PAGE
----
concentration on her face. Time stops, as she

The hood on his sweatshirt is pulled up over

not falling in the same direction as the other

in,” in the past or present. These children

remembers the twist of her grandmother’s

his head, the same way Trayvon Martin wore

shadows. I guess that is what one might call

may signify the artist’s childhood. Blocked

mouth, the far-away look in her eyes, and the

his sweatshirt. Is he dangerous? Maybe, maybe

the artist’s prerogative.

windows are also metaphors for secrets.

muscles moving in her neck as the bellows

not. You just never know. I suspect that he is

This image is full of life, human and animal,

move in and out. Should she go back and try

simply an element in an image that is filled

—Leon Shellburne Struggling Artist

yet it fills us with a sense of detachment and apathy. Life is heartbreaking for all the people in this photograph.

—Davis K. Brimberg Ph.D., Clinical Psychologist I used to have a red coat like that, a little Red Riding Hood coat for the holidays. An old woman wears it on a clean city street, too clean to be New York. but is that a hipster? Maybe it’s Portland. Hansel and Gretel are probably in Florida sunbathing despite the trail of readily available breadcrumbs. Then there is that annoying blonde preteen looking back over her shoulder—she is so annoying. Angel-blond hair and a stellar pout, she seems to say, “I’m ready for my close-up, Mr. DeMille.” Gosh, why did THE magazine choose this image? It’s so creepy and strange. Why is that girl staring at me? I’m sure that’s what people said about Manet. The three figures make a triangle like some Holy

22 | THE magazine

| j ul y 2012

LENNY FOSTER’S LIVING LIGHT GALLERY “In the Time of Angels” A Series of Archival Pigment Prints by Award-Winning longtime Taos resident Lenny Foster

“Threshold to Grace”

Saturday, July 7, from 5 to 7pm During the Kit Carson “Gallery Stroll” Sometimes angels disappear into the crowd, humbly checking our groceries, delivering our mail, or tending to the most mundane of tasks. If we can open our eyes for a moment and view the world as they do, we would be amazed at how easy it is to see the divine spark in each of us. To witness a miracle is to begin to see our neighbors in their angel wings, and to realize that we don them, too.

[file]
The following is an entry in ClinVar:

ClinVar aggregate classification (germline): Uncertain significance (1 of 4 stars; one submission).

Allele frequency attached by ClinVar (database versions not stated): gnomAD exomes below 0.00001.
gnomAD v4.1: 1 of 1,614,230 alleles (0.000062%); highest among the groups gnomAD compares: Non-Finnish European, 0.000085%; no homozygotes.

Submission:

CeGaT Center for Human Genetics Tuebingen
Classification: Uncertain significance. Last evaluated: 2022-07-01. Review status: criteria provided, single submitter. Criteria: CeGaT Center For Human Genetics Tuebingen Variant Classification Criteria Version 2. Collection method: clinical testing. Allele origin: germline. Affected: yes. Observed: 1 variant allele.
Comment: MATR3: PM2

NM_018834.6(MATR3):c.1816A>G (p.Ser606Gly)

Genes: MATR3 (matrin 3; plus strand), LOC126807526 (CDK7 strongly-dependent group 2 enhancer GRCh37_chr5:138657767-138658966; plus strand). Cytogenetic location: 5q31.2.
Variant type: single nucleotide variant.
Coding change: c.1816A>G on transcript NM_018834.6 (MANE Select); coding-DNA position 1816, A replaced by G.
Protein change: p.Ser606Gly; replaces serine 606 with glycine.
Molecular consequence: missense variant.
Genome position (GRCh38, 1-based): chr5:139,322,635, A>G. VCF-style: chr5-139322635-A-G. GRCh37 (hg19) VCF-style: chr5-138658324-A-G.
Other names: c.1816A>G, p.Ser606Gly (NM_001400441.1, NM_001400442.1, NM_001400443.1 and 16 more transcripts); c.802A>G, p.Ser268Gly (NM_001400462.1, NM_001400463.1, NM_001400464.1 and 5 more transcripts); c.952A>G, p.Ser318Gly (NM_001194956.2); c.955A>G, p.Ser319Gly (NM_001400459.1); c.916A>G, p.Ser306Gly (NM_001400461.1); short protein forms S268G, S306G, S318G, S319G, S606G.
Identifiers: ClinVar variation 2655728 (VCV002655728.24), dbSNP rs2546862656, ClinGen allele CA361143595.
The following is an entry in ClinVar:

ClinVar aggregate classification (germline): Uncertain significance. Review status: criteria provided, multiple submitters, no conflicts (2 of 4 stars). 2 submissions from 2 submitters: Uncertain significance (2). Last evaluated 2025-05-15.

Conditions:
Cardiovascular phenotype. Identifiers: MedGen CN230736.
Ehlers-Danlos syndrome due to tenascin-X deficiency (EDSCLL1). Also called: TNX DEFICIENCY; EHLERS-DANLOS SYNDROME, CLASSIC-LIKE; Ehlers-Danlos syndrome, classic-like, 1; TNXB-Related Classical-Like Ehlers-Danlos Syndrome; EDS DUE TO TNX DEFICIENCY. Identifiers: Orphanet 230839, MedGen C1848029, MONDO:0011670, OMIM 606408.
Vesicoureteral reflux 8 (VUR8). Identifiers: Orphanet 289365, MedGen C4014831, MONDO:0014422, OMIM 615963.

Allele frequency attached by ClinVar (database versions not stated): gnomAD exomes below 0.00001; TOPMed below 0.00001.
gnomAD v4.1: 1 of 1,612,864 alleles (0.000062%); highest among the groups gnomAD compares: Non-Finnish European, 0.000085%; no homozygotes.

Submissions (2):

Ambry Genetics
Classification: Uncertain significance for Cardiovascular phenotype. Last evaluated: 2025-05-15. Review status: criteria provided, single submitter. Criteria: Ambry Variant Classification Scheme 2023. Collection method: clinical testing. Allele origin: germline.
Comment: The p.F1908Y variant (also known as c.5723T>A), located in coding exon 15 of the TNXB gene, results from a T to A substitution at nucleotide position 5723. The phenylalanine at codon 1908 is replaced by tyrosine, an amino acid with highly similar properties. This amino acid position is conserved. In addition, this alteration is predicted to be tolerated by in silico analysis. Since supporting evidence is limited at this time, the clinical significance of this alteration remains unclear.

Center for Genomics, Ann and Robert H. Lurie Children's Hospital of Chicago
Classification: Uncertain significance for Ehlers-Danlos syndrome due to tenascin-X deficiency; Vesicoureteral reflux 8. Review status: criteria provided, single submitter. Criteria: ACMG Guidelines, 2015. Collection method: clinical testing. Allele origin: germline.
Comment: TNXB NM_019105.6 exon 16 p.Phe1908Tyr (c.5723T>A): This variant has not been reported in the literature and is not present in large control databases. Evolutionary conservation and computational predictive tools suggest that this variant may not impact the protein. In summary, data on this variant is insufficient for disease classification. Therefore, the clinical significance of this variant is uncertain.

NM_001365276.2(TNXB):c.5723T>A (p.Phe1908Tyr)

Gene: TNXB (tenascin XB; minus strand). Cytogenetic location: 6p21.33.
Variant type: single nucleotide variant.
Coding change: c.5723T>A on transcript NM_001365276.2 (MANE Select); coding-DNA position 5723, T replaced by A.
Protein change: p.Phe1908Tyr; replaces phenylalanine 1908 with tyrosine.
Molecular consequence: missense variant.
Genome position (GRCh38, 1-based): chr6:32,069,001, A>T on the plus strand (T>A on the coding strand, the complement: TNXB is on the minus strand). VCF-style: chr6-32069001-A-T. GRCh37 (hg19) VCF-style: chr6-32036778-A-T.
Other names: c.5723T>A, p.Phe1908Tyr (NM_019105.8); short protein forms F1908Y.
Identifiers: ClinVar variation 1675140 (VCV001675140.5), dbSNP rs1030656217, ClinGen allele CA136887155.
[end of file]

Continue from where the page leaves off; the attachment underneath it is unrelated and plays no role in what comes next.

107 Kit Carson Road, Taos • 575.737.9150 •

Francisco de Goya once said, “Fantasy, abandoned by reason, produces impossible monsters; united with it, she is the mother of the arts and the origin of marvels.”


Sometimes when I have a fantasy of making a piece of art,  I get scared. I find that when I think about what I want to do too much, then I don’t do the work. Other times when I am scared yet still do what I want to do, it always ends up being okay. Even if some people are going to get pissed, at times I make art that not everyone is going to be happy with—I just can’t do “pretty” work, I can only make work speaks to me, like my piece La Conquistorda.

—Nicholas Herrera In 2011, Herrera had a one-man show at Legends Santa Fe, a father-and-daughter show at the Harwood Museum of Art, Taos, and was in the annual El Rito Studio Tour. In 2012, Herrera will be having an exhibition—Mestizo—at Legends Santa Fe, opening on July 6, which will feature two collaborative works with artist Susan Guevara. Herrera is a participating artist in the Santa Fe Symphony’s 2012 Painted Violins event in October.

The realities of my life have challenged me since I was a child. I never really learned how to “cope” merely relying on survival instinct many times to move forward. These realities fed my fantasies and it became clear to me when I decided to reclaim all those broken parts of me, that in order to really rise in my life, not merely “survive,” it would be crucial to reveal these excruciating parts that made me whole. Art, in any form, is not only a healing tool, it is the next breath, the release of creative energy, the cultivating of spirit and self. As an artist and woman, combining words with visual art through film, poetry, photography, and mixed media has allowed this wonderment with such purposeful passion and fearlessness that I am humbled to be such a vessel to represent the woman-ness, the earth-ness, and the excruciating honesty of feeling.